That is a lot of money for a utility to spend on reducing demand, but there are advantages, Mouttet pointed out, particularly for a municipal power provider. It supports the city’s Climate Action Plan, helps keep local businesses healthy and aids in capacity planning. “Efficiency is not a silver bullet,” he acknowledged. “We are having the same kind of conversations as other utilities today. But it continues to be one of the better capital investments.”
What it takes Utilities hoping to capture the benefits of large C&I efficiency upgrades—including customer satisfaction—must first look at how they approach business efficiency programs. The needs of an Anheuser-Busch differ from the brew pub on the corner, so the skills of a key account representative will be different from those of a business customer service representative.
Small-business representatives, like their residential counterparts, tend to focus more on on-site problem solving, Mouttet observed. “They work with their customers to get an electric bill under control or even go door-to-door during an outage,” he said. “The projects they implement are usually smaller and quickly completed, like installing some new windows, adding insulation or changing out inefficient light bulbs.”
Key account representatives, on the other hand, are often shepherding long-term projects over the course of many months. “Project management skills are critical,” Mouttet insisted. “Neither position requires a technology expert, but key account managers often have to go beyond knowing who to call. They have to be able to figure out how to get a big, complex job finished before the end of the year.”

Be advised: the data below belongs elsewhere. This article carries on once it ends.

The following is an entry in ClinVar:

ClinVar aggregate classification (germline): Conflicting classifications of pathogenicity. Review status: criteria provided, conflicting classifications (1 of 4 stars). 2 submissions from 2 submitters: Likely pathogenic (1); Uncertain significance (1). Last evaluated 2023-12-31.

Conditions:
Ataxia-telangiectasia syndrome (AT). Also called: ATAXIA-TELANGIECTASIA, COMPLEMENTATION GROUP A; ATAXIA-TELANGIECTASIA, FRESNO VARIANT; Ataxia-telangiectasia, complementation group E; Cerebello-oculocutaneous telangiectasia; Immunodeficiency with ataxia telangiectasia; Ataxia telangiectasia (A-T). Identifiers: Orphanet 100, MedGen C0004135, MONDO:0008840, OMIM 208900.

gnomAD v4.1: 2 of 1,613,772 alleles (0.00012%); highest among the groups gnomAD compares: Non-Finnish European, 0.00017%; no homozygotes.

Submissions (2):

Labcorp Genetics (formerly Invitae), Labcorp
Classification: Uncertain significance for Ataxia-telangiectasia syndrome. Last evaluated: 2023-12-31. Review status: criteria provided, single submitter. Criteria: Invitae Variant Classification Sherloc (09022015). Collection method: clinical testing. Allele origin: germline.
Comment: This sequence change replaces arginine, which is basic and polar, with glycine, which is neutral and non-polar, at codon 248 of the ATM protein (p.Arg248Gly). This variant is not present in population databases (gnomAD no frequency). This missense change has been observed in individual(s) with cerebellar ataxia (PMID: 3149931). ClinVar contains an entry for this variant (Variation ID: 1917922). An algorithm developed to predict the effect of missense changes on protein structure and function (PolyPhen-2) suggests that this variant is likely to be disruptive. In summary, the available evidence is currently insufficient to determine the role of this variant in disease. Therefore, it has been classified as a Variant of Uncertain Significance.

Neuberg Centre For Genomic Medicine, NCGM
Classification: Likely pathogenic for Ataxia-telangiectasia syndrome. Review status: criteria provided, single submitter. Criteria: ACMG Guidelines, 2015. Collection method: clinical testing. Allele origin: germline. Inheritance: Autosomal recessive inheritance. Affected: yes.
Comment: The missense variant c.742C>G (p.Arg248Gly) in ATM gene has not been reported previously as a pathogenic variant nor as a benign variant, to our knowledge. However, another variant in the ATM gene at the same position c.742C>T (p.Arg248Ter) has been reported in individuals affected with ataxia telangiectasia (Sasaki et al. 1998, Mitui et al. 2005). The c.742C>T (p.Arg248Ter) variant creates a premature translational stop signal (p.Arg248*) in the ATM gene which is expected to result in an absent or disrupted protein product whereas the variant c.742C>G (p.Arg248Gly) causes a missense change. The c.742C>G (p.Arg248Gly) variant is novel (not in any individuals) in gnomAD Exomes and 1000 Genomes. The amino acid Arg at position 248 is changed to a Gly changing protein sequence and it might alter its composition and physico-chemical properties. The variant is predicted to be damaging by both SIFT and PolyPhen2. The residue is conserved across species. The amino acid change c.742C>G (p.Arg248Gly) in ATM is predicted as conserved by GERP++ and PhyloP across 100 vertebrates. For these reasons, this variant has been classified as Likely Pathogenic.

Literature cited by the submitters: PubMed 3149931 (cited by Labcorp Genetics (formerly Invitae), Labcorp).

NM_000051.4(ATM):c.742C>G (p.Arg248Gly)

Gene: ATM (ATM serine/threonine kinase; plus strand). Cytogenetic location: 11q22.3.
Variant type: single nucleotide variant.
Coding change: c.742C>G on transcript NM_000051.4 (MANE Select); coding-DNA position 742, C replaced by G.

Both positions call for strong people skills and a collaborative nature, however, because customer service is about facilitating conversations and solving problems, Mouttet stated. “They have to be good at networking, at connecting the right people quickly,” he said.
Likewise, a successful customer service program, whether for large or small customers, must connect the utility—the internal—and the community—the external. Build a strong bond, and both parties will prosper and reach their goals.
When Tom Clark Jr. sized up the grocery store space he’d leased in Snowmass Village, Colorado, last year, it was clear Clark’s Market needed a soup-to-nuts overhaul to take advantage of today’s advanced heating, refrigeration and lighting systems.
Gutting the 14,000-square-foot space and installing new super-efficient systems were going to cost more upfront, but, “Going with the standard was never really an option for us,” said Clark.
Clark’s Market turned to member-owned Holy Cross Energy and its We Care energy efficiency program for help, just as hundreds of other businesses and households served by the electric co-op have done over the past nine years.
A rebate of $15,000 from Holy Cross made the market’s investment in high-efficiency upgrades a lot easier to swallow. “These things aren’t cheap, but once you get them in place the benefits are numerous,” said Clark, who opened the market for business in July 2014. “When you are operating with energy-efficient equipment, it runs cooler, runs longer, there’s less maintenance and you can put out a superior product. It has been such a runaway success for us.”
Clark is focused on quality, but the high-efficiency systems are also saving energy. From September 2014 to March 2015, Clark’s Market used 155,000 fewer kilowatt-hours (kWh), cut the store’s electric demand in half and saved $13,268 on electric bills compared to bills tallied by the previous grocery store in the same space.
Results at Clark’s Market prove that energy efficiency is a solid investment, and Holy Cross Energy is working to help more of its business and household consumers benefit from similar paybacks.
One of 1,000 upgrades Seeking deeper energy savings from its We Care program, Holy Cross Energy set a five-year goal in 2013 for its consumers to save 33,000 megawatt-hours (MWh) of electricity per year by 2017. That is equal to all the electricity used per year by 2,457 homes in the Holy Cross service area, spread across Eagle, Pitkin and Garfield counties.